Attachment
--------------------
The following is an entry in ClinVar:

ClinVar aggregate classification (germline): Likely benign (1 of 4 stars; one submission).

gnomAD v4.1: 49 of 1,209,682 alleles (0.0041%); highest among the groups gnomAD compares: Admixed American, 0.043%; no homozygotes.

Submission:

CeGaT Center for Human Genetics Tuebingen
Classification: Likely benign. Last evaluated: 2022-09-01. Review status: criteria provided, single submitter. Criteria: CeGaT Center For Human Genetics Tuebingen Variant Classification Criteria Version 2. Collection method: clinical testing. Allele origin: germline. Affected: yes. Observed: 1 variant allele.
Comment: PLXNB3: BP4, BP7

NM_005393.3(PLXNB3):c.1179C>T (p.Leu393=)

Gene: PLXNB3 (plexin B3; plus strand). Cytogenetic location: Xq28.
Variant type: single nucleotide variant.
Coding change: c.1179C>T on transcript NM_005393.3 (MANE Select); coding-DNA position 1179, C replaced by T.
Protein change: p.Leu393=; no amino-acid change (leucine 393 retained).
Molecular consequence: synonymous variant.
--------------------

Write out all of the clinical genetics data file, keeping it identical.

The following is an entry in ClinVar:

ClinVar aggregate classification (germline): Likely benign (1 of 4 stars; one submission).

gnomAD v4.1: 49 of 1,209,682 alleles (0.0041%); highest among the groups gnomAD compares: Admixed American, 0.043%; no homozygotes.

Submission:

CeGaT Center for Human Genetics Tuebingen
Classification: Likely benign. Last evaluated: 2022-09-01. Review status: criteria provided, single submitter. Criteria: CeGaT Center For Human Genetics Tuebingen Variant Classification Criteria Version 2. Collection method: clinical testing. Allele origin: germline. Affected: yes. Observed: 1 variant allele.
Comment: PLXNB3: BP4, BP7

NM_005393.3(PLXNB3):c.1179C>T (p.Leu393=)

Gene: PLXNB3 (plexin B3; plus strand). Cytogenetic location: Xq28.
Variant type: single nucleotide variant.
Coding change: c.1179C>T on transcript NM_005393.3 (MANE Select); coding-DNA position 1179, C replaced by T.
Protein change: p.Leu393=; no amino-acid change (leucine 393 retained).
Molecular consequence: synonymous variant.